Haworthia angustifolia var. baylissii (C.L.Scott) M.B.Bayer
Haworthia angustifolia f. baylissii, Haworthia baylissii, Haworthia chloracantha subsp. baylissii
This variety is native to South Africa (restricted to an area in the Zuurberg mountains, Eastern Cape).
Haworthia angustifolia var. baylissii, also known as Haworthia baylissii, is a small succulent that forms rosettes of yellowish-green to dark green leaves that become purple or brown in full sun. The rosettes grow up to 3 inches (7.5 cm) in diameter, slowly producing offsets to form small clumps. Leaves are erect to recurved, up to 1.6 inches (4 cm) long, and up to 0.2 inches (0.5 cm) wide. They have numerous longitudinal whitish spots and irregularly spaced transparent marginal teeth. This variety has broader leaves than Haworthia angustifolia var. angustifolia. Flowers are white with reddish-brown or yellow-green central vein on the tepals and appear in spring on slender, usually unbranched, up to 16 inches (15 cm) tall inflorescence.
The varietal epithet "baylissii" honors Roy Douglas Abbot Bayliss (1909-1994), a collector for the Botanical Research Institute in Pretoria, South Africa.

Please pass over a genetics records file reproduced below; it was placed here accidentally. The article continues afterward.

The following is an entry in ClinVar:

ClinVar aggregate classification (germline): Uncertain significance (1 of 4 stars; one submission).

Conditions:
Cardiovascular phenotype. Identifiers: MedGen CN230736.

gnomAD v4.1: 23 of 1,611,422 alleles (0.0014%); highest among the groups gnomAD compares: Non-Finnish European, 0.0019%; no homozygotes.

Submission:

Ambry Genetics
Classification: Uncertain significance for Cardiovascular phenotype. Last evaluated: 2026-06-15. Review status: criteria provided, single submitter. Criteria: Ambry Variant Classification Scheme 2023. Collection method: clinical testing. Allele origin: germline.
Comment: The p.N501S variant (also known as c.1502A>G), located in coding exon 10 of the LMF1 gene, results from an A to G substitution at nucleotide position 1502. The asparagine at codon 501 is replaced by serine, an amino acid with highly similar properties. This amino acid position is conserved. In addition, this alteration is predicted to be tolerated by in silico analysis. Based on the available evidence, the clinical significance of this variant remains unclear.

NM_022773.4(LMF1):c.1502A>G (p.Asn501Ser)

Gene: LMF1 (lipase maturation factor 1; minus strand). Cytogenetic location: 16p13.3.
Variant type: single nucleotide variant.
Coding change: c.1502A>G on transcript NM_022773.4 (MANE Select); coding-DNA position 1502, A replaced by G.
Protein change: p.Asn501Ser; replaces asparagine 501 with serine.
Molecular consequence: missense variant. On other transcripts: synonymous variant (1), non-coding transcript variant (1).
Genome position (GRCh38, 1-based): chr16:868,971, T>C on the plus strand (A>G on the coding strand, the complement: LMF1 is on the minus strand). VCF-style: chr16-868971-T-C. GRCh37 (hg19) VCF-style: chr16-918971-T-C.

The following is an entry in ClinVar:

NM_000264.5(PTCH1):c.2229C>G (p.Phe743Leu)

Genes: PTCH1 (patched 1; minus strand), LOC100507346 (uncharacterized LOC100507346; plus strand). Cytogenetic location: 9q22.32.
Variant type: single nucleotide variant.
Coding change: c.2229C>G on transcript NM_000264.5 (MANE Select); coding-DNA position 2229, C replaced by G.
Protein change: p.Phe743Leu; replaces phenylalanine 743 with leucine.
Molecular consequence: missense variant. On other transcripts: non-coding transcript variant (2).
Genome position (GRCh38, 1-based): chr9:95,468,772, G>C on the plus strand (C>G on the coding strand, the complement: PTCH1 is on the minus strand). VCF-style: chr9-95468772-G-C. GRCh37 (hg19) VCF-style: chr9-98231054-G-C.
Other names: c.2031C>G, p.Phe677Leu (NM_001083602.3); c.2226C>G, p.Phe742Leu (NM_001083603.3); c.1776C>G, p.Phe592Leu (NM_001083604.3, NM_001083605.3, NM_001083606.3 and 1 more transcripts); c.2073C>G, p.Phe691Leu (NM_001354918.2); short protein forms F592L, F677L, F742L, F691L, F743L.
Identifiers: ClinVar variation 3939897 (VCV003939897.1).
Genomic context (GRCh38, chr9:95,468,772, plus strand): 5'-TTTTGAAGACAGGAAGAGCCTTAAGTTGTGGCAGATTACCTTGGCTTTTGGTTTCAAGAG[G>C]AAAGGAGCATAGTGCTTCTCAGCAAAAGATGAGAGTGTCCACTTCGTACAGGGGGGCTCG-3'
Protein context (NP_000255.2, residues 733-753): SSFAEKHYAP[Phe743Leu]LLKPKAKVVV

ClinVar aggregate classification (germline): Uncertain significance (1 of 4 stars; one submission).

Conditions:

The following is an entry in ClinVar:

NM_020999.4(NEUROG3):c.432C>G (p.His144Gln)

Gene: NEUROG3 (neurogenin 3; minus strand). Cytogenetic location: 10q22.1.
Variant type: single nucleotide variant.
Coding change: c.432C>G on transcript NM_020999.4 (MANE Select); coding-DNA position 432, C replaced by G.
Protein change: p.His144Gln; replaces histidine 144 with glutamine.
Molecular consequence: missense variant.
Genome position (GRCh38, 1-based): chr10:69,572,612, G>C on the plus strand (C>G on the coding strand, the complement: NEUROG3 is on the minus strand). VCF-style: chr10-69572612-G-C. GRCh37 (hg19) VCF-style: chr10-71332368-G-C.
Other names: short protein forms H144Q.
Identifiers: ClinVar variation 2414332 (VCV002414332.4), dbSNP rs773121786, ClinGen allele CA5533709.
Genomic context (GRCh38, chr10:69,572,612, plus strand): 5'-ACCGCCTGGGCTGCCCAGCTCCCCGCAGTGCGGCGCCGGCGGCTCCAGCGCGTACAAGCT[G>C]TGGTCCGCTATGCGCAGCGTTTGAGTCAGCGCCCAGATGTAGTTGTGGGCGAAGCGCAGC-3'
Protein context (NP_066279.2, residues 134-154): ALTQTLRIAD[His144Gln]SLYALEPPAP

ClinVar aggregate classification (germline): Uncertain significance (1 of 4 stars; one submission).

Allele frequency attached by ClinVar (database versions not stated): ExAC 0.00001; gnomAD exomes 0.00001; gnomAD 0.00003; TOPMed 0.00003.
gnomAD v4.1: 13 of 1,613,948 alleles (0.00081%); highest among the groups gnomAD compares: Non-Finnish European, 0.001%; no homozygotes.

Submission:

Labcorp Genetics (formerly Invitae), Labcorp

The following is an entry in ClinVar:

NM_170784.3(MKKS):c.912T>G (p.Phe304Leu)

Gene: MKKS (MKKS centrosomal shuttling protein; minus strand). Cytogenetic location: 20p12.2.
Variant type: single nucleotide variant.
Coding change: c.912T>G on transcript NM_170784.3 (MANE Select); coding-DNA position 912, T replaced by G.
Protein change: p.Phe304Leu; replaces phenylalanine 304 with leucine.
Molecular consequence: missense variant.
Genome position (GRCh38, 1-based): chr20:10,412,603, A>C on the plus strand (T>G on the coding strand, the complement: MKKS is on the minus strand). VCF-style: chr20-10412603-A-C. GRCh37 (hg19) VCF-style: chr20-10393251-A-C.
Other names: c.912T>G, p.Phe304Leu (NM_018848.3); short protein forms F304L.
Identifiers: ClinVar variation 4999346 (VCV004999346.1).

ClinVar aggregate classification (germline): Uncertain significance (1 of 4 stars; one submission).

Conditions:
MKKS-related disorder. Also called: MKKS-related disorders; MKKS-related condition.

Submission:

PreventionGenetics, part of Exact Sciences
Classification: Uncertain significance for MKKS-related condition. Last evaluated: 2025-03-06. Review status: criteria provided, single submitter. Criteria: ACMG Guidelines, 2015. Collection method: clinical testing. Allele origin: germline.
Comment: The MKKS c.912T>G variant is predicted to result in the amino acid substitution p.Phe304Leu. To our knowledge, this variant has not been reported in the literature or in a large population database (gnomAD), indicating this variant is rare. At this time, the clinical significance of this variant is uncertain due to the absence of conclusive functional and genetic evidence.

How to Grow and Care for Haworthia angustifolia var. baylissii
Light: Although some species can grow in full sun, most Haworthias are adapted to thrive in partial shade. Place the potted H. angustifolia var. baylissii in a bright area with some protection from the hottest rays of the day.
Soil: All Haworthias do not like their roots to remain wet for prolonged periods, so their potting soil should be well-drained. Use a commercial succulent potting mix or make your own.
Hardiness: Haworthias like warmer temperatures in the summer but cool in the winter. However, they do not like being too cold. H. angustifolia var. baylissii can withstand temperatures as low as 30 to 50 °F (-1.1 to 10 °C), USDA hardiness zones 10a to 11b.
Watering: In spring and fall, when the growth is most active, water Haworthias thoroughly, then wait until the top of the soil dries out before watering again. Water your plants less during the winter when their growth slows down significantly. During the hottest summer months, when Haworthias are mostly dormant, water just enough to keep the leaves from shriveling.
Fertilizing: Haworthias do not require much fertilizer, but fertilization is a good idea for optimum growth. Feed only with a dilute fertilizer and only during the active growing season.
Repotting: These succulents are generally slow-growing and can stay in the same pot for years. However, for best health, H. angustifolia var. baylissii should be repotted into fresh soil every two to three years.
Propagation: Vegetative propagation, especially by offsets, is the quickest and most common method of propagating Haworthias. They can also be propagated by leaves and seeds. Remove the offsets when they have started developing their own roots. Sow seeds in spring or fall in a well-draining soil mix.
Learn more at How to Grow and Care for Haworthia.
Toxicity of Haworthia angustifolia var. baylissii
Haworthia species are generally non-toxic to humans and animals.
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